Carmel Bulletin, 10 May 2015
At Masses during the Lent and Easter seasons, we pray the Apostles’ Creed instead of the usual Niceno-Constantinopolitan Creed. This is recommended in the Missal as it is the ancient baptismal creed of the Roman Church, and these seasons are very much focused on baptism; through the initiation of adults and the renewal of our own baptismal commitment.
When the English translation of the Missal was revised, the line “he descended to the dead” in the Apostles’ Creed changed to “he descended into hell”. It can still seem strange to us to say it.
On reflection, I would suggest that many of us found this difficult (at least at first) because of the image that first comes to mind when we think of “hell”. Pictures of some scary, fiery place, home to “the devil” and eternal damnation prevail in within popular culture.
Yet the word “hell” (Sheol in Hebrew, or Hades in Greek) has traditionally held a broader meaning, referring also to the place where just people who died awaited their Redeemer and thus their entry into heaven (see the Catechism of the Catholic Church, no. 633). According to Jewish tradition, this is yet to happen. We believe, however, that Christ the Redeemer entered into this realm of the dead, proclaiming the Good News and leading them to their eternal reward through his death and resurrection.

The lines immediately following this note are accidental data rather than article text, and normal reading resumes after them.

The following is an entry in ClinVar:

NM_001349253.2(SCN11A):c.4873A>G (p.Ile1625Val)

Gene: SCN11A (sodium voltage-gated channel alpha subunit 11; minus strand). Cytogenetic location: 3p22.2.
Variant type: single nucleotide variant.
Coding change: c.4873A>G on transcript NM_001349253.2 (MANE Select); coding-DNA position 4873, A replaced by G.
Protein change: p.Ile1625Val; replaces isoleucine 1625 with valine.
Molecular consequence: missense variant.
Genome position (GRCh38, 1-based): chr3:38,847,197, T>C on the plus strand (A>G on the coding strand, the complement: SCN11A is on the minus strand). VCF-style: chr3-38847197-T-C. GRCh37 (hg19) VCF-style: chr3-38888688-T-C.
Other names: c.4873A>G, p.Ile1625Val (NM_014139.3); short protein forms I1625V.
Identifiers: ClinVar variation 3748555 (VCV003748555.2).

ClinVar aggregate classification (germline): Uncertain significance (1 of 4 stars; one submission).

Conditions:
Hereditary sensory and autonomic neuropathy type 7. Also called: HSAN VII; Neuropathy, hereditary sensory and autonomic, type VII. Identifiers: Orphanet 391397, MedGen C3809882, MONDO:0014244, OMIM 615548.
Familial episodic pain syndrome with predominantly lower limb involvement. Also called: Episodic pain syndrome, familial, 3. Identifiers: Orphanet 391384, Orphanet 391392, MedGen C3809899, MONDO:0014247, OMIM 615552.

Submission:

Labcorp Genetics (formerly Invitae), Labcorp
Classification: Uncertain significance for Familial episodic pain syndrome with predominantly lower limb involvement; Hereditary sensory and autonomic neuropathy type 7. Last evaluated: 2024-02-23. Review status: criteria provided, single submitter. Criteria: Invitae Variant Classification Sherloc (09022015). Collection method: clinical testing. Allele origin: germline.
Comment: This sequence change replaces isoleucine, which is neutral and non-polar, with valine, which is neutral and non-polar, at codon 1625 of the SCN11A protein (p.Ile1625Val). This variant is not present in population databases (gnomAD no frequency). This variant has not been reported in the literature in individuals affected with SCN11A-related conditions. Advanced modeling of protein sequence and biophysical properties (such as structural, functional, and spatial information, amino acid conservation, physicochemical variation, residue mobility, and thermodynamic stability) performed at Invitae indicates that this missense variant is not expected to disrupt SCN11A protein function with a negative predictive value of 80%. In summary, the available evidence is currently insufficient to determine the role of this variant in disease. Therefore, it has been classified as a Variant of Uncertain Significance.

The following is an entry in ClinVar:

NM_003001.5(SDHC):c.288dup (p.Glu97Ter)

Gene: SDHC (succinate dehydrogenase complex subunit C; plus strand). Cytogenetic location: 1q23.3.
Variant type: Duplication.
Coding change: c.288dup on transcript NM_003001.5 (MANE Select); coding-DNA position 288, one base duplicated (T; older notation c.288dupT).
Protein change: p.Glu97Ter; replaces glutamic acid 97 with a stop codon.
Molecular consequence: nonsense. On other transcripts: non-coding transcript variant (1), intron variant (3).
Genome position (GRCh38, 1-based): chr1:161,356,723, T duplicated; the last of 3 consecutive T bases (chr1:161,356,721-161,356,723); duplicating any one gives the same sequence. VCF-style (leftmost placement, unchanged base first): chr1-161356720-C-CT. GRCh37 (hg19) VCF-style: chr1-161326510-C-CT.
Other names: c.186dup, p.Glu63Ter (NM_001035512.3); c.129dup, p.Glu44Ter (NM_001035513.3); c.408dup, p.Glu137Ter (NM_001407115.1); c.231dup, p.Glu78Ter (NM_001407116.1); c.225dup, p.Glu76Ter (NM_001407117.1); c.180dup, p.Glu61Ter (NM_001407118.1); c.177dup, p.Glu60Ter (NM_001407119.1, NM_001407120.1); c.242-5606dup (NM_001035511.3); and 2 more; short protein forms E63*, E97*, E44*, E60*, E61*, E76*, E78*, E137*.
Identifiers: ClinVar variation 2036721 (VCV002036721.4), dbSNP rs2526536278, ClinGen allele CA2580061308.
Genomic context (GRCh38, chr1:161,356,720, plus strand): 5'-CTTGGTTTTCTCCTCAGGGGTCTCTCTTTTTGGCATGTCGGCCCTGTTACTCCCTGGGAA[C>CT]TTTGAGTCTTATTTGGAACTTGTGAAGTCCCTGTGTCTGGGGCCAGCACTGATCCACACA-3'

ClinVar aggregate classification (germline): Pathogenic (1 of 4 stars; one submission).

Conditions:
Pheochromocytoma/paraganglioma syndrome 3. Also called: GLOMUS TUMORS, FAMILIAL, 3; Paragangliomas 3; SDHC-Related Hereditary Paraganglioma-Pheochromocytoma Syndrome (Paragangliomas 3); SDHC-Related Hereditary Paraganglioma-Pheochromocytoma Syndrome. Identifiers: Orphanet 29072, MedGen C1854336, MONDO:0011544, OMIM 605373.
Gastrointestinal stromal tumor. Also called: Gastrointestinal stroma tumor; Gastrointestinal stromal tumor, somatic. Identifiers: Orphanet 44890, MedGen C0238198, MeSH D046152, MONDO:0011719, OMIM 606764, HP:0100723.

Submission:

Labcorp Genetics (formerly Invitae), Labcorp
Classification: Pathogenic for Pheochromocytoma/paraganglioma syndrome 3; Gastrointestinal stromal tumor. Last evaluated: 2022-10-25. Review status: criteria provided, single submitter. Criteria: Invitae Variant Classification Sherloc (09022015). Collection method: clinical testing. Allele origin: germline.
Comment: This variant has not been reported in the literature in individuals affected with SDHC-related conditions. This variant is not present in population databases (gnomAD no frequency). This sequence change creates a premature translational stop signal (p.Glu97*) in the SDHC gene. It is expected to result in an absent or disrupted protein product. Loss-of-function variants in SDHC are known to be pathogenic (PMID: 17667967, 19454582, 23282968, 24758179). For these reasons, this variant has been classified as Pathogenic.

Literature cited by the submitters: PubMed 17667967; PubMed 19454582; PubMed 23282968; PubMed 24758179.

St Paul speaks of this in the excerpt that we will hear as the Second Reading next Sunday (the Solemnity of the Ascension):
It was said that he would:
When he ascended to the height, he captured prisoners, he gave gifts to men.
When it says, ‘he ascended’, what can it mean if not that he descended right down to the lower regions of the earth? (Ephesians 4:8-9)
Read more about the Creeds in the Catechism of the Catholic Church